The Black Law Students Association of WMU-Cooley’s Tampa Bay campus hosted a mental health awareness panel discussion on Thursday, Oct. 17, geared toward law students and attorneys.
Panelists for the “Healthy Living and the Law – Strategies for Students and Attorneys” discussion, included Mandi Clay, mental health expert and founder and managing attorney of Three Thirteen Law PLLC; and Katrina Oliver, a healthy work/life balance expert who is a certified adoption-competent mental health professional, a certified child protection licensing supervisor through The Florida Certification Board, and a former certified county mediator through the Florida Supreme Court. In addition, WMU-Cooley student Stephanie Bell spoke about substance abuse; and Bryan and Elizabeth Devolder, recent WMU-Cooley graduates who are now practicing attorneys, spoke about surviving and thriving while in law school.
Pictured (left-right) Attorney Elizabeth Devolder, Devolder Law Firm; Katrina Oliver, healthy work/life balance expert; Attorney Bryan Devolder, Devolder Law Firm; Mandy Clay, mental health expert and managing attorney of Three Thirteen Law PLLC; WMU-Cooley students Jenell Gillespie; Tempestt Jenkins; Ke'Dazia Barber; Bernard Allen; and Marcus Gibson.
Tempestt Jenkins, president of the Tampa Bay BLSA, shared with the group that 92 percent of law students experience stress, while 43 percent experience a great deal of stress. She also noted that 33 percent and 32 percent of law students believe high stress and balancing family and work is a significant challenge within the profession, respectively.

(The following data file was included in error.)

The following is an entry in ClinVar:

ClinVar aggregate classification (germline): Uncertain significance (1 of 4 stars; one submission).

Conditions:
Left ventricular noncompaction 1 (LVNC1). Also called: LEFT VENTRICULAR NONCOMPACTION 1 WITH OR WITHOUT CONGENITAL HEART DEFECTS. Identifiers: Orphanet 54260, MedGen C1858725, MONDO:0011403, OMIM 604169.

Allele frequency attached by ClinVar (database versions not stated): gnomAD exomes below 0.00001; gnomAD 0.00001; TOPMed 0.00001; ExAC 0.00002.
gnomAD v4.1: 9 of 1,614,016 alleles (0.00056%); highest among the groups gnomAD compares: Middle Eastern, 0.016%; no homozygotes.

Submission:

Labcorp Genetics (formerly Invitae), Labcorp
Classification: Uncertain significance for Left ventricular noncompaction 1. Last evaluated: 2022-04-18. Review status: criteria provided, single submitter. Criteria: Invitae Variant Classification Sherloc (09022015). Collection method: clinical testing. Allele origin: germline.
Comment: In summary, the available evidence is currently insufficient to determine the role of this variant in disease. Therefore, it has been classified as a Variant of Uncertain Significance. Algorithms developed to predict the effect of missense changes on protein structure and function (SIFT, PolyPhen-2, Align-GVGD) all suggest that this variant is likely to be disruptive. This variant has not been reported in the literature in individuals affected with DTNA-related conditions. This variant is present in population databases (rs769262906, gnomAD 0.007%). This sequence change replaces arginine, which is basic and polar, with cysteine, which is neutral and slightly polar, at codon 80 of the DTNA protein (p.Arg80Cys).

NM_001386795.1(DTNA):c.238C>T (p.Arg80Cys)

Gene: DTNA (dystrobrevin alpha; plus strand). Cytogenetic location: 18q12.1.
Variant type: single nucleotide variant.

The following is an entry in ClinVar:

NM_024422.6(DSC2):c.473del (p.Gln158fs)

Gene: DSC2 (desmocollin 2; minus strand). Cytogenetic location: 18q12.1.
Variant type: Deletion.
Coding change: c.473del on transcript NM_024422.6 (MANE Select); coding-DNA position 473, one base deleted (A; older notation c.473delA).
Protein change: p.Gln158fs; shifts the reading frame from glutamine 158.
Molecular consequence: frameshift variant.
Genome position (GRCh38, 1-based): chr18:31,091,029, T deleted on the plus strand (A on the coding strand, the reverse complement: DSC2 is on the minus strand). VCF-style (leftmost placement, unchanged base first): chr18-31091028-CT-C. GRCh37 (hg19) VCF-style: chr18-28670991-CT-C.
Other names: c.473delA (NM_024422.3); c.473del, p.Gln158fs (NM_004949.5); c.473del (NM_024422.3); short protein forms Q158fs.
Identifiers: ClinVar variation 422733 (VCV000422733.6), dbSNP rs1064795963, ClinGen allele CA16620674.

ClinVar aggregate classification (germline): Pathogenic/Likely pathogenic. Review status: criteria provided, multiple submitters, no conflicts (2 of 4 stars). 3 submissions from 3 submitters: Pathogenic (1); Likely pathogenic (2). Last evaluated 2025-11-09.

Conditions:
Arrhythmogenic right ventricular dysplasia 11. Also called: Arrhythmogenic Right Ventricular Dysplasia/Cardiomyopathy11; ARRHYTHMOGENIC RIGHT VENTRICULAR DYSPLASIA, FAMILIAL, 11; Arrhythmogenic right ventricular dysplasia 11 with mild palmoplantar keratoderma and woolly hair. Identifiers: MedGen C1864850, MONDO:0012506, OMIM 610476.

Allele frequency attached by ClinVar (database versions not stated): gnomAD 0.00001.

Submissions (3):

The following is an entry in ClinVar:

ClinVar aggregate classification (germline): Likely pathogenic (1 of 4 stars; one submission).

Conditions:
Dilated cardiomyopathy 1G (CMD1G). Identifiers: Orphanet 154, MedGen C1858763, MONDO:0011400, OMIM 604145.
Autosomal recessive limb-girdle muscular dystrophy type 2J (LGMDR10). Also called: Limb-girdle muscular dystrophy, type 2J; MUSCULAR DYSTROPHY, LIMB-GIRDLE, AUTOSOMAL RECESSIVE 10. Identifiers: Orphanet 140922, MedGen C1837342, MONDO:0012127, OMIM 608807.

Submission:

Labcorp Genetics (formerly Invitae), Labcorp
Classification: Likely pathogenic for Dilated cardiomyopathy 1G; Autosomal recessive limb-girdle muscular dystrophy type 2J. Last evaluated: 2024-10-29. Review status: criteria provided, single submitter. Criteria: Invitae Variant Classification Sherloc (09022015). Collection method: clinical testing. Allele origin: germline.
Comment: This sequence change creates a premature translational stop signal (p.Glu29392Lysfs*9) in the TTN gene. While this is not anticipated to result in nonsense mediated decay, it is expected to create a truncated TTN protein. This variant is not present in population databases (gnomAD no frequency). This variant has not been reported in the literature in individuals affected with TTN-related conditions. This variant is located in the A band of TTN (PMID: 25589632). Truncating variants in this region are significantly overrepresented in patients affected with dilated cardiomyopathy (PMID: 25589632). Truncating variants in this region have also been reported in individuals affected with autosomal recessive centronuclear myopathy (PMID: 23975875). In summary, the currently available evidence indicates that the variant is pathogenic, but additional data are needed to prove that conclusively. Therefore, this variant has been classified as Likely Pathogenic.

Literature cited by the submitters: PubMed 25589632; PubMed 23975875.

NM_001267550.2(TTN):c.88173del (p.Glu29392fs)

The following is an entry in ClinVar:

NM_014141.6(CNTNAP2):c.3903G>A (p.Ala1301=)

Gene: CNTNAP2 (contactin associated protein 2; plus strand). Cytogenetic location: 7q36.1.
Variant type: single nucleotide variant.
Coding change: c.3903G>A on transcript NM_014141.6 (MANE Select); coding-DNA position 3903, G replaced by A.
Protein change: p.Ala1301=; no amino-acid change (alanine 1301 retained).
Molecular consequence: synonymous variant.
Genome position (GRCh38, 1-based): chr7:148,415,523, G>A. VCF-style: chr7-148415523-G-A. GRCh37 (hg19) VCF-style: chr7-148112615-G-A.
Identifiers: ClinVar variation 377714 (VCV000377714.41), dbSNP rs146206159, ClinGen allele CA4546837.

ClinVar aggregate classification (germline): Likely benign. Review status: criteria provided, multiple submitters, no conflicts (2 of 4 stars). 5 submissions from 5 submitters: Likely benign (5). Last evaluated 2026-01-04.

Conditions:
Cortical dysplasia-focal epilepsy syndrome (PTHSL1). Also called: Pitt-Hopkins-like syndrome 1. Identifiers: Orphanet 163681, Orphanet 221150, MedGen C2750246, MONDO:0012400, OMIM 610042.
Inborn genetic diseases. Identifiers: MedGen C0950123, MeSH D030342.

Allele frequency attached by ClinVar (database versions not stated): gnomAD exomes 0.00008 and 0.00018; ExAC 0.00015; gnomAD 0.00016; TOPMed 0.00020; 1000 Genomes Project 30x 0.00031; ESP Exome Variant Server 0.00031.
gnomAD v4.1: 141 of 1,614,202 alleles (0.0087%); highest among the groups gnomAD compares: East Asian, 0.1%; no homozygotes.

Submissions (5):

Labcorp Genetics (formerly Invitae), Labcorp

“I have some breaking news for you: Law school is stressful and the practice of law is stressful,” Jenkins told the audience.
During their presentations, Clay and Oliver each explained to the students the importance of taking care of themselves while in law school.
“Take care of yourself or you will not be able to take care of anyone else,” Oliver told the students.
“Mental illness occurs when the brain is sick,” said Clay. “You get help when other parts of your body are ill. You need to get help when your brain is ill as well.”
The Devolders, both who attended WMU-Cooley’s Tampa Bay campus, have been married for 10 years have two children. They advised to ask for help from family members or friends when feeling overwhelmed.
“Make a schedule so you can have time for your studies and your family,” they said during their presentation.